(Franklin 1924) described a technique to cophase sections of a long antenna by “concentrating alternating half wave length portions of the wire within a small space, by winding such portions as inductance coils or by doubling such portions back on themselves so that there is practically no radiation from these portions”.
Let’s explore his second option, as unlike the first, it does work reliably.
Above is an NEC-4.2 model with current shown (magnitude and phase). The stubs conductors are all defined from top to bottom. Continue reading Franklin antenna – how does it work?
A reader of End Fed Half Wave matching transformer – 80-20m asked if a good transformer could be made with with a FT114-43 core.
The original transformer above comprised a 32t of 0.65mm enamelled copper winding on a FT240-43 ferrite core, tapped at 4t to be used as an autotransformer to step down a load impedance of around 3300Ω to around 50Ω. Continue reading End Fed Half Wave matching transformer – 80-20m – LO1238 variant
A reader of End Fed Half Wave matching transformer – 80-20m asked if a better transformer could be made with a stack of 2 x FT240-43 cores and using half the turns.
The original transformer above comprised a 32t of 0.65mm enamelled copper winding on a FT240-43 ferrite core, tapped at 4t to be used as an autotransformer to step down a load impedance of around 3300Ω to around 50Ω. Continue reading End Fed Half Wave matching transformer – 80-20m – 2xFT240-43 variant
Recently I have had difficult reaching the local DMR repeater on 70cm, and needed to check that the antenna system had not deteriorated.
I took a baseline measurement with an AA-600 after some refurbishment work in Jan 2018, and was able to compare a current sweep to that baseline.
Above, a wide Return Loss sweep of the Diamond X-50N with feed line compared to the baseline (the thin blue line). Continue reading Diagnosing a possible antenna problem by comparison with a baseline
A chap seeking details for a matching inductor for his 5/8λ vertical on 20m reported “my AA54 RigExpert analyser gives the following reading (SWR 8,2). (R 81,5). (X -158) ” measured looking into a “length of rg58 about 15-20 cm” and asked “is the inductor coil going to be enough or will I need an L match to bring the real resistance to 50 ohms”. Continue reading Matching a 5/8λ ground plane – a single stub tuner example
Some time ago I wrote some articles on so-called Coax Traps, and an example design of an Inverted V dipole for 80 and 40m.
A coax trap (before cross connection).
The whole subject of trapped antennas elicits a lot of online discussion that is often more about semantics than understanding. Continue reading Trapped dipole
Ferrite cored inductors and transformers saturate at relatively low magnetising force.
#61 material example
Lets work through an example of a FT50-61 core with 10t primary at 3.5MHz.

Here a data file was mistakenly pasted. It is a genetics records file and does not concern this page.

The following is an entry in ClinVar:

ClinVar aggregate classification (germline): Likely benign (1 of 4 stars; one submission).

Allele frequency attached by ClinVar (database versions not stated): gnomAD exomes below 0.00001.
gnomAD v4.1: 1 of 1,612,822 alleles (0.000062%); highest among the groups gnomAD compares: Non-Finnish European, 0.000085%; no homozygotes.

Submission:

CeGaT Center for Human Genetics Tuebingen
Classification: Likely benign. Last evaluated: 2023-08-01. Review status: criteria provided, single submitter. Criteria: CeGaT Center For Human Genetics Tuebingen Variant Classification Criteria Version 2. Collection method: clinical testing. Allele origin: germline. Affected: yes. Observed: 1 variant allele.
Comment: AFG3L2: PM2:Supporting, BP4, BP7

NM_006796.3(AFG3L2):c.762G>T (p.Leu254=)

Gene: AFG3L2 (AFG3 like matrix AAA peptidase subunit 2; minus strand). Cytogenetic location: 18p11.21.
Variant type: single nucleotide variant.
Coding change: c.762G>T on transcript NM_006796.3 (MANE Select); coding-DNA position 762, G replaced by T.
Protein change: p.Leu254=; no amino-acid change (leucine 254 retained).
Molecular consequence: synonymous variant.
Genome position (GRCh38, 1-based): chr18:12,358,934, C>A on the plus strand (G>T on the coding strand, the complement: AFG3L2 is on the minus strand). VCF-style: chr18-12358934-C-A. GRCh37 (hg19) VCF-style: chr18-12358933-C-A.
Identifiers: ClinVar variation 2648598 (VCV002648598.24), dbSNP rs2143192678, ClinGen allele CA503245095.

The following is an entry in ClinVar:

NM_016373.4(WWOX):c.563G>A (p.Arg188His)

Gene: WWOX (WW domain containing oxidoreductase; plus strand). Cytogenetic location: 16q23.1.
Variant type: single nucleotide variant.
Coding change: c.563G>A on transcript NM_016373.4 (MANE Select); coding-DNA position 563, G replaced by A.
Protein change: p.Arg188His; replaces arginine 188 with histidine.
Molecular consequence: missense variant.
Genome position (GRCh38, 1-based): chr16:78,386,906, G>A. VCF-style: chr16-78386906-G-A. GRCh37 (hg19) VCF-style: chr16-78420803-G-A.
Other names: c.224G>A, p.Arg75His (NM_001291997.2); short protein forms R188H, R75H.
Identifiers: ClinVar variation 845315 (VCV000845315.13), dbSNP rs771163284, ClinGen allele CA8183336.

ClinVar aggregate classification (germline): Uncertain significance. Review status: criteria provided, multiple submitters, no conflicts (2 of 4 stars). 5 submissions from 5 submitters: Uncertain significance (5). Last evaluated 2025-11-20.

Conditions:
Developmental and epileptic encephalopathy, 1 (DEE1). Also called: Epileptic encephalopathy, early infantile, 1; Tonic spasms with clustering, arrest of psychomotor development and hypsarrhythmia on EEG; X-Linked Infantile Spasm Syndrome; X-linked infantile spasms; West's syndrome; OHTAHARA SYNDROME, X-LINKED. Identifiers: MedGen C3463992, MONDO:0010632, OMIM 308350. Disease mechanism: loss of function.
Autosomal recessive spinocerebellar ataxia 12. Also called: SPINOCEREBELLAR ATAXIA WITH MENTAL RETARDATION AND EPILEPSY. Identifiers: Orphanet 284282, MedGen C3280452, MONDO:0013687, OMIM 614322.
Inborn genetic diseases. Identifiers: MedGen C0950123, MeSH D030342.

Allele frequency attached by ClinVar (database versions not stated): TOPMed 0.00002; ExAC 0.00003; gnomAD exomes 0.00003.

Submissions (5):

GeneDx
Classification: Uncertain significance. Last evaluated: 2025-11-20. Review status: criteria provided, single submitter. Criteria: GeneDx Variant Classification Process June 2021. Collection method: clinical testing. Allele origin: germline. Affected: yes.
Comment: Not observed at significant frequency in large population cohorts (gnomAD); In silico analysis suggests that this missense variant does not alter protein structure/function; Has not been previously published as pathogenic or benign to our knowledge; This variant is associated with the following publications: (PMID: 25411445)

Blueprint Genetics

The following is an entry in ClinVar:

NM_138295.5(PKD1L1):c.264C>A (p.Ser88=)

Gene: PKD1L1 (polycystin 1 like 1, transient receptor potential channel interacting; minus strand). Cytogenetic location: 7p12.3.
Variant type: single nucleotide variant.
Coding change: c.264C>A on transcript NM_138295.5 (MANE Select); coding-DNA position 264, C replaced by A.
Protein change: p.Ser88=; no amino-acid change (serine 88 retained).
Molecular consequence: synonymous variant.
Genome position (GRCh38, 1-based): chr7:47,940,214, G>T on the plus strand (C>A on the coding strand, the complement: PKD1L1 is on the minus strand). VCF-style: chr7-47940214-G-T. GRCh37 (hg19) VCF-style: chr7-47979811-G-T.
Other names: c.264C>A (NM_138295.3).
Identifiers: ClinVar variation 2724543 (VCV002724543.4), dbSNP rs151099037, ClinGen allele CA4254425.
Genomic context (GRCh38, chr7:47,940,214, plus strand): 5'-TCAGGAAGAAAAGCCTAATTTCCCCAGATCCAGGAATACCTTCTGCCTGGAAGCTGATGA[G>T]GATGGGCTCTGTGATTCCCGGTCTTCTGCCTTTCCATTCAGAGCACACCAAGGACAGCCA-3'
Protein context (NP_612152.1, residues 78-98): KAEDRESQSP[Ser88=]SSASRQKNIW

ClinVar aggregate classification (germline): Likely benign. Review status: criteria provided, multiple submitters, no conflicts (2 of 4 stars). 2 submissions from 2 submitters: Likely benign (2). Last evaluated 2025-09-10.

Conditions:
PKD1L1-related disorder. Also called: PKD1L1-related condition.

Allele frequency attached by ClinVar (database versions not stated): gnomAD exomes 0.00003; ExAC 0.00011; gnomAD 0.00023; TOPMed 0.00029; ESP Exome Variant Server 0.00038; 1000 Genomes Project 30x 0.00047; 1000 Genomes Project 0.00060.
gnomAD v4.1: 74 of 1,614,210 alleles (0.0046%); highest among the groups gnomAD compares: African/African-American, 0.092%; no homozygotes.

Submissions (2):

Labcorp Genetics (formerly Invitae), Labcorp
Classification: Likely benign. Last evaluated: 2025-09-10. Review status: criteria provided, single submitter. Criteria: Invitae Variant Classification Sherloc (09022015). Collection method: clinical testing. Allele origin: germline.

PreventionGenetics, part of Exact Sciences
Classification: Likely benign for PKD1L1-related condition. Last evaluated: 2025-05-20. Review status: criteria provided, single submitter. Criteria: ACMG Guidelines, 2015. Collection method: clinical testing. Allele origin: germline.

Magnetic saturation is one limit on power handling capacity of such a transformer, and likely the most significant one for very low loss cores (#61 material losses are very low at 3.5MHz).
Let’s calculate the expected magnetising impedance @ 3.5MHz.
Zm=0.966+j144Ω, |Zm|=144Ω. Continue reading RF transformer design with ferrite cores – saturation calcs
A review of transformer design
In a process of designing a transformer, we often start with an approximate low frequency equivalent circuit. “Low frequency” is a relative term, it means at frequencies where each winding current phase is uniform, and the effects of distributed capacitance are insignificant.
Above is a commonly used low frequency equivalent of a transformer. Z1 and Z2 represent leakage impedances (ie the effect of magnetic flux leakage) and winding conductor loss. Zm is the magnetising impedance and represents the self inductance of the primary winding and core losses (hysteresis and eddy current losses). Continue reading RF transformer design with ferrite cores – initial steps
An online expert recently advised:
…The spec for type 43 makes it clear that it should never be used for HF unun construction. It is specifically engineered with a complex permeability that makes the core lossy on most HF frequencies. Since an unun is not a TLT (transmission line transformer) but rather an autotransformer, a low loss core is essential for efficient operation….
Now it contains the very common FUD (fear, uncertainty and doubt) that masquerades as science in ham radio, but without being specific enough to prove it categorically wrong. To a certain extent, the discussion goes to the meaning of
efficient operation. Continue reading An online expert on the unsuitability of #43 for HF UNUNs
The article Estimating the Insertion VSWR in a ferrite cored RF transformer discussed the importance of sufficient magnetising impedance to InsertionVSWR at low frequencies.
Above is a low frequency equivalent circuit of a transformer. Although most accurate at low frequencies, it is still useful for RF transformers but realise that it does not include the effects of distributed capacitance which have greater effect with increasing frequency.
The elements r1,x1 and r2,x2 model winding resistance and flux leakage as an equivalent impedance. Whilst for low loss cores at power frequencies, flux leakage is thought of as an equivalent inductance, purely reactive and proportional to frequency, the case of lossy ferrite cores at RF is more complicated. Winding resistance with well developed skin effect increases proportional to the square of frequency, but with lossy ferrite cores will often be dwarfed by the loss element of leakage impedance. Continue reading High end VSWR compensation in a ferrite cored RF transformer